I also do not mean to concede in any way that the administration of Congress legally could cut any of these fundings streams-there are may be constraints on what conditions can be placed on various funding streams (which is a big open question)
Most of the cities contacted by CityLab told the publication that they could not speculate about what cutting off these funding streams could do their budgets. Ms. Llanos mentioned that if Los Angeles lost several grants-particularly the CDBGs which facilitate job creation in high-need areas-it would possibly affect low-income residents.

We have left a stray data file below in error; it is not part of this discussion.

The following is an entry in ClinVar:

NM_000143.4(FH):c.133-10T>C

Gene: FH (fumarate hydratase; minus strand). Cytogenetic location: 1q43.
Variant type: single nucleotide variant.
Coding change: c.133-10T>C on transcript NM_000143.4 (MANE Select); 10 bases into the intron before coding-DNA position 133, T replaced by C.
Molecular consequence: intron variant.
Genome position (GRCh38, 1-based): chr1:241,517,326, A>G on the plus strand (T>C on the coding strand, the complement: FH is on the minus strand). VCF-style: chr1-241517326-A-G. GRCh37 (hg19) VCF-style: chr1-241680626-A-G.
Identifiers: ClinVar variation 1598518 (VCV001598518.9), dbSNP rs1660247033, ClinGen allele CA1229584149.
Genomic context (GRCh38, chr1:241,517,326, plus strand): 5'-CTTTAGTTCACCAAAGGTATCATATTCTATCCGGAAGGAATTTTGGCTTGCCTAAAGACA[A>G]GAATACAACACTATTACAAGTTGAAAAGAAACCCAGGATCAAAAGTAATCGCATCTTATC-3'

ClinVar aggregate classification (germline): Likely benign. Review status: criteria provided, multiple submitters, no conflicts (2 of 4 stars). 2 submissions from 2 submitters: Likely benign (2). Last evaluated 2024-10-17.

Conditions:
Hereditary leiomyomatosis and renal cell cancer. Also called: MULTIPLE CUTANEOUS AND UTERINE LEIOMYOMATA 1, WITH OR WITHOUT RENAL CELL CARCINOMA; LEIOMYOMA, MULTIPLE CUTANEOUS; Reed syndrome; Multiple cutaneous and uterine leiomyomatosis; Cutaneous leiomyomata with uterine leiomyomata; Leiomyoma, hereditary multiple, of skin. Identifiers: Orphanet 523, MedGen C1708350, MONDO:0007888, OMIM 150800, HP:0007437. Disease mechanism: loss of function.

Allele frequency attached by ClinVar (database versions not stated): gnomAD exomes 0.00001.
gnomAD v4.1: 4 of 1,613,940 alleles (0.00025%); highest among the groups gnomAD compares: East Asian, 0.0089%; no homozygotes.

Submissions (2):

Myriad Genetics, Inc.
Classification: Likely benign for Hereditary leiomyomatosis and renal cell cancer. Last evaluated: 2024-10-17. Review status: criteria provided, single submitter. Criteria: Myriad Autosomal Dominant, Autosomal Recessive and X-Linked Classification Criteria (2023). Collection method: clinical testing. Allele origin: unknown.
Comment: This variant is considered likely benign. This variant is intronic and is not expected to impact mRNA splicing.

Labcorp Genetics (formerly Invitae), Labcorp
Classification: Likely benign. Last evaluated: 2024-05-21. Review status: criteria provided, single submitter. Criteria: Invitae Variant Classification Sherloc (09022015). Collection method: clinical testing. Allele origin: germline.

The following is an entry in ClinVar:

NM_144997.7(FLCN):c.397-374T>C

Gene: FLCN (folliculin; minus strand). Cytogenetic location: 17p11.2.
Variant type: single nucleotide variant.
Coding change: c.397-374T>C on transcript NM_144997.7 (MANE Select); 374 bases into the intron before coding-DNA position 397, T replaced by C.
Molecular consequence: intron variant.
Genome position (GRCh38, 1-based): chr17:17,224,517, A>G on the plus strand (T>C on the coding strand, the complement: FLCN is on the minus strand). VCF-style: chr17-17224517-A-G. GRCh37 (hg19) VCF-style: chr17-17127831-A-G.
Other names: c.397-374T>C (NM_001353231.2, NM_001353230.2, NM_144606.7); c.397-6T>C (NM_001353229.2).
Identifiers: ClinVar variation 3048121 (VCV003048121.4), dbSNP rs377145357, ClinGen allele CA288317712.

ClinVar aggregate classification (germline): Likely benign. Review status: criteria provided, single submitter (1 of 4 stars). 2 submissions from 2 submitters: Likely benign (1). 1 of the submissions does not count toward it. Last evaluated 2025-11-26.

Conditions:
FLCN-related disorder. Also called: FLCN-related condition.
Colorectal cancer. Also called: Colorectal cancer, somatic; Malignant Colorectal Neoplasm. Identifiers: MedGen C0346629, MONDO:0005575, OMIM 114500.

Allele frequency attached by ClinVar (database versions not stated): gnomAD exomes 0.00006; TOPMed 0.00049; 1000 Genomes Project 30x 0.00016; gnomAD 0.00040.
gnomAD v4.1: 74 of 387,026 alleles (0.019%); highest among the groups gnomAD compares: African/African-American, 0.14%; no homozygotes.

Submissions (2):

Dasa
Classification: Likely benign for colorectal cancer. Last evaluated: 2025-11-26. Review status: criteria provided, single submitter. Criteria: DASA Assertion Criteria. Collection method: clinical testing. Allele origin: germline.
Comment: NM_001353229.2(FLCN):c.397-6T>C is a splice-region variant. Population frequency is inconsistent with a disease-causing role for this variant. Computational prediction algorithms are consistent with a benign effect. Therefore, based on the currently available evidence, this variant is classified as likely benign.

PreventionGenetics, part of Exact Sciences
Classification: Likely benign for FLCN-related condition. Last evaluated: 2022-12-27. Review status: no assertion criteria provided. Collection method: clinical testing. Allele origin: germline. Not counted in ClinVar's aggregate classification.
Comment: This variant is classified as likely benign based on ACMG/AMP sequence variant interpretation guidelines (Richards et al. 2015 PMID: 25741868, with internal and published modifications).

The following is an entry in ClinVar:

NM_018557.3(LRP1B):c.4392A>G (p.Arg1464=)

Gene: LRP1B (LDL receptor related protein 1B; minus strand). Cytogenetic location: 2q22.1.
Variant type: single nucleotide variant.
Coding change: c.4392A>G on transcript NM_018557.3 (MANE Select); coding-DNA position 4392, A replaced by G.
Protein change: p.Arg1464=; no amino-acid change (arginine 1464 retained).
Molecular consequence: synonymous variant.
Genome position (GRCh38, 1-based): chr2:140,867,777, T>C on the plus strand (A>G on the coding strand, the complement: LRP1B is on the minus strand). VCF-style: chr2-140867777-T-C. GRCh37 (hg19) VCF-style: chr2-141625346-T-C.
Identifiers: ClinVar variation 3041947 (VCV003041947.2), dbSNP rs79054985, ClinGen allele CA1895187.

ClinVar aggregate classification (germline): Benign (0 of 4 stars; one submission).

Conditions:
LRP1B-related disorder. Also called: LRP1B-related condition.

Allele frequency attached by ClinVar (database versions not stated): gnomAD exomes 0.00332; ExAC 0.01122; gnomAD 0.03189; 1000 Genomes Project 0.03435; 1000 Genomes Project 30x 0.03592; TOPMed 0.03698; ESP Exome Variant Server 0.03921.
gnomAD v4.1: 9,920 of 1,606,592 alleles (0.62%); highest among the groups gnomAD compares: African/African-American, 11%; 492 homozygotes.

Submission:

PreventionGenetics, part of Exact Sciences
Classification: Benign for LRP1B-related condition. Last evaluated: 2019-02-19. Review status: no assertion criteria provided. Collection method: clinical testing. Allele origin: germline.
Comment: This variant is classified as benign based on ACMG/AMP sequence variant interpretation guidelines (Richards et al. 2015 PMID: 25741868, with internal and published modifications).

The city officials that spoke with Natalie Delgadillo reaffirmed their commitment to keeping their policies in the face of funding cuts. Deputy press secretary to Washington D.C. Mayor Muriel Bower, Susana Castillo, said in an email, [The Mayor] will standing opposition that threaten our values.
One of the uncertainties of the new administration is just how resolute Mayors Bowser and Garcetti (or any other mayor) remain in the face of threats to cut off federal grants. On a somewhat optimistic note, the myriad of legal roadblocks in President elect Donald Trump's way make that threat not quite as resolute as it seems.